The post-Brexit salary threshold for migrants is arbitrarily high

19 Mar 19

The government needs to improve its post-Brexit plans for attracting talent to the UK, says think-tank Bright Blue’s director Ryan Shorthouse.

NHS nurses

 

If post-Brexit Britain is to prosper, it is vital it remains a magnet for international talent.

And research consistently shows that the majority of the public do not want reductions in the number of skilled migrants.

Sadly, government policies in recent years have starved businesses, the engines of our economy, of the high-skilled employees they need.

Since the end of 2017, demand from employers for certificates of sponsorship for skilled migrants has outstripped the supply of available Tier 2 visas, which has been capped by the government at 20,700 visas a year.  

Thankfully, at least, the government is scrapping this particular cap and enabling those in medium-skilled jobs to access these type of visas too. However, a minimum salary threshold will apply.

The exact figure is currently subject to consultation, but the Migration Advisory Committee’s recommendation of a £30,000 minimum salary threshold is unnecessarily and arbitrarily high.


'Salary thresholds are a blunt instrument for determining eligibility for working migrants. They take a static view of salaries, failing to consider changes over time and the enormous contribution that migrants could make in the long-term.'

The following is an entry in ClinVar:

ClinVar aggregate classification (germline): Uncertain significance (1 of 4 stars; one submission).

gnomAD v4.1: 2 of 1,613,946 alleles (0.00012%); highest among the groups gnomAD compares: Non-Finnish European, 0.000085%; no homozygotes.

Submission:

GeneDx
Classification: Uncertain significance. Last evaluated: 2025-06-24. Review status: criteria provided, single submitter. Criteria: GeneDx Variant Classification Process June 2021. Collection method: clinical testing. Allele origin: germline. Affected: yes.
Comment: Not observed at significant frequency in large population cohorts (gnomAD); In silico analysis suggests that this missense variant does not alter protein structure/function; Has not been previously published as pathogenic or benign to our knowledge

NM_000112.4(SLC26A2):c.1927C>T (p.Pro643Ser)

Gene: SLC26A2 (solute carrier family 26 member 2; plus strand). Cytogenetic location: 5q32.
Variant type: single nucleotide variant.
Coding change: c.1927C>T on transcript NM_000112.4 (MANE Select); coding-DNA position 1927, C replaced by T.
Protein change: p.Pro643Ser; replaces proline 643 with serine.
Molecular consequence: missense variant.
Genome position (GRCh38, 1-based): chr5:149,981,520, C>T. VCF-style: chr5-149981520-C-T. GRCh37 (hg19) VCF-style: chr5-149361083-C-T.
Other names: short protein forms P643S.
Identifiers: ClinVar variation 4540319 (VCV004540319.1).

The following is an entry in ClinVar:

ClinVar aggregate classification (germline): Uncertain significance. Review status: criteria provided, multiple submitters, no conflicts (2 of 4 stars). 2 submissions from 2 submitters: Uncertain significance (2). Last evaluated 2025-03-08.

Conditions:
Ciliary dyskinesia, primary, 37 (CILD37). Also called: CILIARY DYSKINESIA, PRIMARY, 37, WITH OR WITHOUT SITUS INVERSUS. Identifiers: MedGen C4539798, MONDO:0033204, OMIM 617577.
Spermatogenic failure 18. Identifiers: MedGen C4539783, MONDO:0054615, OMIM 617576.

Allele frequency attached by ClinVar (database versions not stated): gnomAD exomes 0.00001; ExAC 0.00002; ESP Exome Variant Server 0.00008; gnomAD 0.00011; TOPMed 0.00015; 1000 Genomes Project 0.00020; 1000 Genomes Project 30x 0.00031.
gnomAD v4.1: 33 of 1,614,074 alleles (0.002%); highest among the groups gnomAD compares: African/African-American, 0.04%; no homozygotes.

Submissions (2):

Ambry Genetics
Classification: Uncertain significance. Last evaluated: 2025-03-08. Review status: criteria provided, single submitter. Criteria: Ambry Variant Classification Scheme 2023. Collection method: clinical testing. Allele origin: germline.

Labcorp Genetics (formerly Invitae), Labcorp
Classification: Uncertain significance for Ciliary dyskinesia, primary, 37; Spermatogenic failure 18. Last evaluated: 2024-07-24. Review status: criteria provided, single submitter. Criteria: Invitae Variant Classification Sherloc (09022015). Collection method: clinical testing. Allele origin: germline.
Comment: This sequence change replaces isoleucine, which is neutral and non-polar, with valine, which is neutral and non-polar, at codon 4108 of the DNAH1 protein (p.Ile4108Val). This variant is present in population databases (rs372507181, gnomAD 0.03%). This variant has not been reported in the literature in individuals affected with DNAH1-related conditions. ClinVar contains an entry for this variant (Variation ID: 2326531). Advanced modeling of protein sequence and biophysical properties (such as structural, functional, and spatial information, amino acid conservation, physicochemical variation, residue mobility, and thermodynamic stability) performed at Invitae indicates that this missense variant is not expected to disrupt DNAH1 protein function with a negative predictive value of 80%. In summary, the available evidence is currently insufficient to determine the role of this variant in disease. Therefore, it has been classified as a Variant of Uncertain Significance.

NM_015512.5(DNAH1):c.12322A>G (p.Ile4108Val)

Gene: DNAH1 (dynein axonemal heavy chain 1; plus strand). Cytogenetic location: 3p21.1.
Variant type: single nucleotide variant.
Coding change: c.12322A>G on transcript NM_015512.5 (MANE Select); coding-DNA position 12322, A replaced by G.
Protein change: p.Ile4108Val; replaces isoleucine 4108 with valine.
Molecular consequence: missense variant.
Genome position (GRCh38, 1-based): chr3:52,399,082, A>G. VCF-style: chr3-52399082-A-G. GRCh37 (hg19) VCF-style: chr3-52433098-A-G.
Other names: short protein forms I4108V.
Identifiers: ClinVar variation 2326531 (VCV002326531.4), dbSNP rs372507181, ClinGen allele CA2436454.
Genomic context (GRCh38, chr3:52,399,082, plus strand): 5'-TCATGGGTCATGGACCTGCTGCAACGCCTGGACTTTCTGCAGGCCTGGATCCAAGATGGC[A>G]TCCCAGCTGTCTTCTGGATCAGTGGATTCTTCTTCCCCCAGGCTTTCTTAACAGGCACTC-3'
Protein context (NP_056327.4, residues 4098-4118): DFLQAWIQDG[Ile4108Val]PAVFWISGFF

Salary thresholds are a blunt instrument for determining eligibility for working migrants. They take a static view of salaries, failing to consider changes over time and the enormous contribution that migrants could make in the long-term.

The proposed £30,000 threshold strangles the pipeline of talented younger people at the start of their careers, especially in key economic sectors such as the NHS and the creative industries.

The application of salary thresholds as a way of determining the eligibility of migrants is markedly inconsistent. Family visas, for example, require a minimum salary threshold of £18,600 to be able to bring some family members to the UK.

The £18,600 is considered by the Migration Advisory Committee to be the point at which a childless migrant will be a net contributor rather than a consumer of public finances. In this context, the Migration Advisory Committee’s proposed £30,000 threshold for Tier 2 visas seems oddly high.

The reality is that the threshold for when a migrant becomes a net contributor rather than a consumer of public finances will vary depending on a number of factors including age, number of children and housing tenure. A single salary threshold which applies to all Tier 2 visa-seeking migrants, and is not even equalized, fails to account for these differences.

What’s more, most migrants from outside the EU do not even have recourse to public funds, including child benefit and universal credit, as they have limited leave to remain.

The UK’s immigration system must ensure that migrants who come to the UK are contributors to public funds, but relying on salary thresholds alone is a short-sighted and ill-considered solution, especially for Tier 2 visa-holders who are likely to be large contributors to this country in the long term.

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